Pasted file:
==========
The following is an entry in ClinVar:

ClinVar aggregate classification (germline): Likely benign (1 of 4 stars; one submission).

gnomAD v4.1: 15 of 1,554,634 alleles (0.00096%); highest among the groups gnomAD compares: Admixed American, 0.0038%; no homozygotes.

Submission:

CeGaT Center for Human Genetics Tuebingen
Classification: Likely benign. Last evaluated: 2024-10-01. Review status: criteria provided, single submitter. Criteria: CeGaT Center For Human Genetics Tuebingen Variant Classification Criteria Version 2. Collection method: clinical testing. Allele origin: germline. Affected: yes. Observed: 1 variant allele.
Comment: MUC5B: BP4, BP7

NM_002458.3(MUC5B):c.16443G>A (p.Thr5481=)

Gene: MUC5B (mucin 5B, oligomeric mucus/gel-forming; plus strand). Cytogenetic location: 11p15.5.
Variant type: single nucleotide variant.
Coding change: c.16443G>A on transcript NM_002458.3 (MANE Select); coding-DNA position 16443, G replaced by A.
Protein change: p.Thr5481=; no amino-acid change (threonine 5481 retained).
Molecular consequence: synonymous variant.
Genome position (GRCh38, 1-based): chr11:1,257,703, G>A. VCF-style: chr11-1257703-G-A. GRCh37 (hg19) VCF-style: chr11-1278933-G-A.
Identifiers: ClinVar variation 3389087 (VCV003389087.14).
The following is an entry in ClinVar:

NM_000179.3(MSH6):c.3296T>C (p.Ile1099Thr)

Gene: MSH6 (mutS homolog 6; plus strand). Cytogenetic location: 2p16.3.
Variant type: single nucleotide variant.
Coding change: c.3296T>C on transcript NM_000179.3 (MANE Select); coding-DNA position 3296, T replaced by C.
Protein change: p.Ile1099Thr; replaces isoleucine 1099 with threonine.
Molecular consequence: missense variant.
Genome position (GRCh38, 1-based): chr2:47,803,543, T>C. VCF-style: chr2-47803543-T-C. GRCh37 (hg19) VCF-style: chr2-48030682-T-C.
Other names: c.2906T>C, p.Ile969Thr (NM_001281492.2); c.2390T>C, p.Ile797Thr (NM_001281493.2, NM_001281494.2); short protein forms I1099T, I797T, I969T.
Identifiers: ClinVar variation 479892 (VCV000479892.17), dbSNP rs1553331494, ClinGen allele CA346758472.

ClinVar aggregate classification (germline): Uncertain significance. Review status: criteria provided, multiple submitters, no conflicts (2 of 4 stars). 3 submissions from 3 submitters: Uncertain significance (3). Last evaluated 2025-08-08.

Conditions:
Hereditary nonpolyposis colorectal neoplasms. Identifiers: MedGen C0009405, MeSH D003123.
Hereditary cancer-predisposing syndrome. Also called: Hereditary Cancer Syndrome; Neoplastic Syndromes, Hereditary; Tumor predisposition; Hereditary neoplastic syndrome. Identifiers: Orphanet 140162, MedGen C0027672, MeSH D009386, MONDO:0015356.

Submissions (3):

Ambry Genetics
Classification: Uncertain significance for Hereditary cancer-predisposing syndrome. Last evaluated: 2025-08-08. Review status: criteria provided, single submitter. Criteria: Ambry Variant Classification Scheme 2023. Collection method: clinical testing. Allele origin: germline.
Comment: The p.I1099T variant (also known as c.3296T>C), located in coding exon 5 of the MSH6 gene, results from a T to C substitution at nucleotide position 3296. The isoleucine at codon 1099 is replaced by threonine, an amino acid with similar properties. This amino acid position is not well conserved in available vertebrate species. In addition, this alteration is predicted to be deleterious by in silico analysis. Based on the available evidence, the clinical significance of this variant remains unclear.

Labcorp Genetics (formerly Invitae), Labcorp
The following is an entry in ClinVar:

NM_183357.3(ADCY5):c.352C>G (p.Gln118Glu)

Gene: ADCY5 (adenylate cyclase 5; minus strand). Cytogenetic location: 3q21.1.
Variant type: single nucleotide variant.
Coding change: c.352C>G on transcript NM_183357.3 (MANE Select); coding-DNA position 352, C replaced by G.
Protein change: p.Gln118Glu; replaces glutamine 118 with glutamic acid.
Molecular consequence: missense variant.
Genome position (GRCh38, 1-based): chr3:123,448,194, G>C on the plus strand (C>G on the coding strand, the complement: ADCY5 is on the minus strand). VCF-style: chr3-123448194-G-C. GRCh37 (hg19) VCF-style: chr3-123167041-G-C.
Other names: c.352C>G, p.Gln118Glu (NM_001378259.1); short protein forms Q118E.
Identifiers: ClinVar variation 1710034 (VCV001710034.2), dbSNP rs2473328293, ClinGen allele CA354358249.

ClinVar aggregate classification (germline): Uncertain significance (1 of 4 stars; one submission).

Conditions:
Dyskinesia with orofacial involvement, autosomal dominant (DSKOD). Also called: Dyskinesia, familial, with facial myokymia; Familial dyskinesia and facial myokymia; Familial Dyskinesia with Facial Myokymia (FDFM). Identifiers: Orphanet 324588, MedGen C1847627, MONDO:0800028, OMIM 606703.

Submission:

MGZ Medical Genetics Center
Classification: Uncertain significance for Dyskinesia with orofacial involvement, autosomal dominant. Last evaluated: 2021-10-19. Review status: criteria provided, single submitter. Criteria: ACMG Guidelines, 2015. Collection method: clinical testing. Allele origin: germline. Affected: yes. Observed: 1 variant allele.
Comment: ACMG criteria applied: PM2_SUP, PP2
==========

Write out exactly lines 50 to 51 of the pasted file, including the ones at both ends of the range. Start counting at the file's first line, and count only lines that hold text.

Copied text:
Classification: Uncertain significance for Dyskinesia with orofacial involvement, autosomal dominant. Last evaluated: 2021-10-19. Review status: criteria provided, single submitter. Criteria: ACMG Guidelines, 2015. Collection method: clinical testing. Allele origin: germline. Affected: yes. Observed: 1 variant allele.
Comment: ACMG criteria applied: PM2_SUP, PP2